Private Chinese Airline Okay Airways May Get New Controller, Sources Say
Chen Shanshan | Tang Shihua
DATE:  Dec 12 2018
/ SOURCE:  yicai
Private Chinese Airline Okay Airways May Get New Controller, Sources Say Private Chinese Airline Okay Airways May Get New Controller, Sources Say

(Yicai Global) Dec. 11 -- Chinese private airline Okay Airways may be handed over to a new controller again after its sale eight years ago. The two major potential buyers are local state-backed companies or investment consortiums, according to sources.

The Beijing-based carrier, which officially started commercial operations in 2005, was among the first batch of privately-held airlines set up in mainland China. Private logistics company Tianjin Datian W. Group obtained a controlling stake in the airline, which flies over 100 domestic and international flight routes, public information shows.

The group is reportedly now in talks to sell its stake. Zhengzhou Zhongyuan International Aviation Holdings Development and a consortium formed by Chengdu's state-owned investment platform and Chengdu Airport have both conducted due diligences with a view to taking over the airline, Yicai Global has learned.

The two prospective buyers are progressing with the required government approval procedures for specific investment ratios and investment amounts and debt burdens, sources wishing to remain unidentified revealed.

Wang Shusheng, chairman of DTW Group, invested a total of about CNY500 million (USD72.4 million) to acquire 94 percent of Okay Airways eight years ago. Wang also publicly said he planned to introduce other investors to list the company.

The carrier has, however, not managed to woo any strategic investors or list in capital markets after eight years. Huatian Investment, which Wang controls, holds 94 percent of the airline, while the remaining 6 percent is in the hands of a company mainly owned by the airline's founders and management.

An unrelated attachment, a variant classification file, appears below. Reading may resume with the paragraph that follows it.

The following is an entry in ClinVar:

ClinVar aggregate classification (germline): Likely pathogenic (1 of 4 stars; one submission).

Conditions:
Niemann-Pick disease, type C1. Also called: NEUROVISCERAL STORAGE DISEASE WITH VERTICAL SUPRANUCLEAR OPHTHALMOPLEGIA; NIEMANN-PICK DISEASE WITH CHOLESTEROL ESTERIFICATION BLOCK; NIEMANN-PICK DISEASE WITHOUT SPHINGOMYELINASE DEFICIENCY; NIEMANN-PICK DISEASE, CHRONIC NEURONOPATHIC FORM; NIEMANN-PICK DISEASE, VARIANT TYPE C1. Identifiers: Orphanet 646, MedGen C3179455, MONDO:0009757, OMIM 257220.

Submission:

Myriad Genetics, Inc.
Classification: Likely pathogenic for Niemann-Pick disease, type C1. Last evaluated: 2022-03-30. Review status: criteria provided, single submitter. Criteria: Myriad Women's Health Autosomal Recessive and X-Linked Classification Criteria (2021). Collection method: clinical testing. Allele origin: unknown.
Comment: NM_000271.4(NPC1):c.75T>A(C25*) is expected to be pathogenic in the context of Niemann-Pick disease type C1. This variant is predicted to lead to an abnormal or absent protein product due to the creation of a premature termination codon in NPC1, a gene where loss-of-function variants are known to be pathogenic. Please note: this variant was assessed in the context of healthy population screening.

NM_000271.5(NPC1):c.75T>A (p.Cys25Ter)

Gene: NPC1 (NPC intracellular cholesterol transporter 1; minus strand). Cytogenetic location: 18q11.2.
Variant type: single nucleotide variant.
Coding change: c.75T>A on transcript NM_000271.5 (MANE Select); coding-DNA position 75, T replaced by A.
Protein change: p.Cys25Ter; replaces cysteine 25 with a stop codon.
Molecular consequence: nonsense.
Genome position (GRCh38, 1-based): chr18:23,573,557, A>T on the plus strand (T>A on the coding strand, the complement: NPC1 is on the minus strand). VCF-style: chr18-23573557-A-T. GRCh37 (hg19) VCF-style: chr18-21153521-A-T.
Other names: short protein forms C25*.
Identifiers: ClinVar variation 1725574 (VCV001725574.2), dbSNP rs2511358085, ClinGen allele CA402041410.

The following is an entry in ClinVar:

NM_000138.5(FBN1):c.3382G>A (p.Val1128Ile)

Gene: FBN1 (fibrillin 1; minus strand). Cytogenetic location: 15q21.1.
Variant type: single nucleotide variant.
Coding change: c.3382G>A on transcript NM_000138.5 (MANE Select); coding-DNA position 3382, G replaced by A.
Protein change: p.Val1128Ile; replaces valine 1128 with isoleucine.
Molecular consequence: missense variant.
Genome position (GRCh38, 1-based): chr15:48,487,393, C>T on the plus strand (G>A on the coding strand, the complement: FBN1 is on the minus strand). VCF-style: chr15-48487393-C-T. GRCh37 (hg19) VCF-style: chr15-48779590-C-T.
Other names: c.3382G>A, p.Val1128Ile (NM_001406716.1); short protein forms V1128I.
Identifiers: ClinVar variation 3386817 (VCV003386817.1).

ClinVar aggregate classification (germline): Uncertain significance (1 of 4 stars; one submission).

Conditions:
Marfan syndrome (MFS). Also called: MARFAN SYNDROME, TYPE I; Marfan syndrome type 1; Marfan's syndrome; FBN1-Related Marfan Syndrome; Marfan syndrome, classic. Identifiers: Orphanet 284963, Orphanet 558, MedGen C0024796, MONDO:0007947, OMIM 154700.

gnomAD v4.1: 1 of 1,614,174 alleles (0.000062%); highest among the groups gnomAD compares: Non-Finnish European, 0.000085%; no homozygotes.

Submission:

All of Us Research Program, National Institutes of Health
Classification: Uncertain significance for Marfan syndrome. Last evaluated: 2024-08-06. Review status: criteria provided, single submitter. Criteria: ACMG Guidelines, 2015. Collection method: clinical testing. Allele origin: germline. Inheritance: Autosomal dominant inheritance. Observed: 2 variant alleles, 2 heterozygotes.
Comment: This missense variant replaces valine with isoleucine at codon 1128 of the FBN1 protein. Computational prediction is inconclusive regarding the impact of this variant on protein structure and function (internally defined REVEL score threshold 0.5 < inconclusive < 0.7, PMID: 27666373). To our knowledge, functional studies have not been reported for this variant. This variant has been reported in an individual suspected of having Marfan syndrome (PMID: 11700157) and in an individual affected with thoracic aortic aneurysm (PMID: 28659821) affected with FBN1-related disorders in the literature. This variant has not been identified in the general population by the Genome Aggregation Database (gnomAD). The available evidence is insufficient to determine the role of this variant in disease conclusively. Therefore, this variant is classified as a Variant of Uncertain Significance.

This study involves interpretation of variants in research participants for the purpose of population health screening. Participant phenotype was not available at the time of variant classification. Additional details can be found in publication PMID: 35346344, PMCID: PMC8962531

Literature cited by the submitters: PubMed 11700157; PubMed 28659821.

China approved the establishment of several private airlines from 2004 to 2006 while the fate of most is unenviable -- aside from Spring Airlines and Juneyao Airlines, both of which are based in Shanghai and have gone public. 

East Star Airlines and Jade Cargo International cancelled their registrations, while Eagle United Airlines long since became state-backed holding company Chengdu Airlines. Urumqi Airlines, a unit of HNA Group, will accept investment from the Urumqi city government in China's northwestern Xinjiang region where it is based and become a state-backed firm, it recently announced. 

Another airline under HNA is expected to undergo a similar transformation soon.

The control of private airlines gradually being taken over by state capital is "mainly because the civil aviation sector holds high entry barriers in terms of resources and scales," Lin Zhijie, a civil aviation industry insider, told Yicai Global. 

"Private small and mid-sized airlines find it difficult to profit with their insufficient resources, limited scales and high operating pressure. It's inevitable for them to be merged and reorganized by state-backed assets under the conditions of rising oil prices, exchange rate depreciation and weak market demand," he added.

The recent mergers and acquisitions are either driven by the fact that the airline itself is not making money or cash-strapped shareholders force its sale, Lin said, predicting that more airlines will come onto the block or be pushed to start M&As if the current economic cycle holds.

Editor: Ben Armour

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Keywords:   M&A,Controlling Stake,Airline Airway,OK Airways